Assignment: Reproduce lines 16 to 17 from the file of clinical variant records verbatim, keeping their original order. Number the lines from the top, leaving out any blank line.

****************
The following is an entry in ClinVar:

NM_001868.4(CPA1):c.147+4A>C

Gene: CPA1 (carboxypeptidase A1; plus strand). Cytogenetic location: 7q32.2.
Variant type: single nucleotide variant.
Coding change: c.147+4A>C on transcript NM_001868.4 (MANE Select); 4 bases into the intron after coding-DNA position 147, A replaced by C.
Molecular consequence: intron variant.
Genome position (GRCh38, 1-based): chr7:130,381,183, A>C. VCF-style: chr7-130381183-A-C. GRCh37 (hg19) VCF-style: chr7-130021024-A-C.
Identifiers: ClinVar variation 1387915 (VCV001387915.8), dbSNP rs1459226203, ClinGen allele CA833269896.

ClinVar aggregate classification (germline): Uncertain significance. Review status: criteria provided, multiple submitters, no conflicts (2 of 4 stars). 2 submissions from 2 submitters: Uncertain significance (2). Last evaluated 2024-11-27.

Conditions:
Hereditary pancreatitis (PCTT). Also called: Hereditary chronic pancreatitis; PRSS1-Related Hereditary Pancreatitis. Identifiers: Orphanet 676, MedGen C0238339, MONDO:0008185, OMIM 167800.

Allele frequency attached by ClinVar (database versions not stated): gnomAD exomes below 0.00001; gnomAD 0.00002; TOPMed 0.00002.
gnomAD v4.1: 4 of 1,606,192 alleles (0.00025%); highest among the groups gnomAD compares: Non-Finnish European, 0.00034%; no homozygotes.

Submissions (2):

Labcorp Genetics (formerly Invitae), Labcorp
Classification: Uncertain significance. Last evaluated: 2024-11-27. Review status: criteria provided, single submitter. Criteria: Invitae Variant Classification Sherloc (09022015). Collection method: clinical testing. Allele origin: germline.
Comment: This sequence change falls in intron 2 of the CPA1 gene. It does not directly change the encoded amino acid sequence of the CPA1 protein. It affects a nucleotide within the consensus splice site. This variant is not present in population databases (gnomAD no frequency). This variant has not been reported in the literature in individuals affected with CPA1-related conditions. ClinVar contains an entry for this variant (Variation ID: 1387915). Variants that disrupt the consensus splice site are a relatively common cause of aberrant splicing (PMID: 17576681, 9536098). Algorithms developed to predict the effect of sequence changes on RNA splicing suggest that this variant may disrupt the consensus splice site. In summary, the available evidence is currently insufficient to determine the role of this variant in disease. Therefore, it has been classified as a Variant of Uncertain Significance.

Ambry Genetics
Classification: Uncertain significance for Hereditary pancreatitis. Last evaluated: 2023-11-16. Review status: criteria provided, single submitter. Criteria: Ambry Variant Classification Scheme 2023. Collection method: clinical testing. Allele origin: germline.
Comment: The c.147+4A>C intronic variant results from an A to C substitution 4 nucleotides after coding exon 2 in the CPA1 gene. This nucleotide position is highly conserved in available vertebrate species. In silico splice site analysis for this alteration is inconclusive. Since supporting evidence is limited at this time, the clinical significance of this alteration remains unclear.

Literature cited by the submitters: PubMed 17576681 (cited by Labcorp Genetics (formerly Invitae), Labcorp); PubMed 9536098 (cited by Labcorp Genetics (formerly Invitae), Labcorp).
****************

Classification: Uncertain significance. Last evaluated: 2024-11-27. Review status: criteria provided, single submitter. Criteria: Invitae Variant Classification Sherloc (09022015). Collection method: clinical testing. Allele origin: germline.
Comment: This sequence change falls in intron 2 of the CPA1 gene. It does not directly change the encoded amino acid sequence of the CPA1 protein. It affects a nucleotide within the consensus splice site. This variant is not present in population databases (gnomAD no frequency). This variant has not been reported in the literature in individuals affected with CPA1-related conditions. ClinVar contains an entry for this variant (Variation ID: 1387915). Variants that disrupt the consensus splice site are a relatively common cause of aberrant splicing (PMID: 17576681, 9536098). Algorithms developed to predict the effect of sequence changes on RNA splicing suggest that this variant may disrupt the consensus splice site. In summary, the available evidence is currently insufficient to determine the role of this variant in disease. Therefore, it has been classified as a Variant of Uncertain Significance.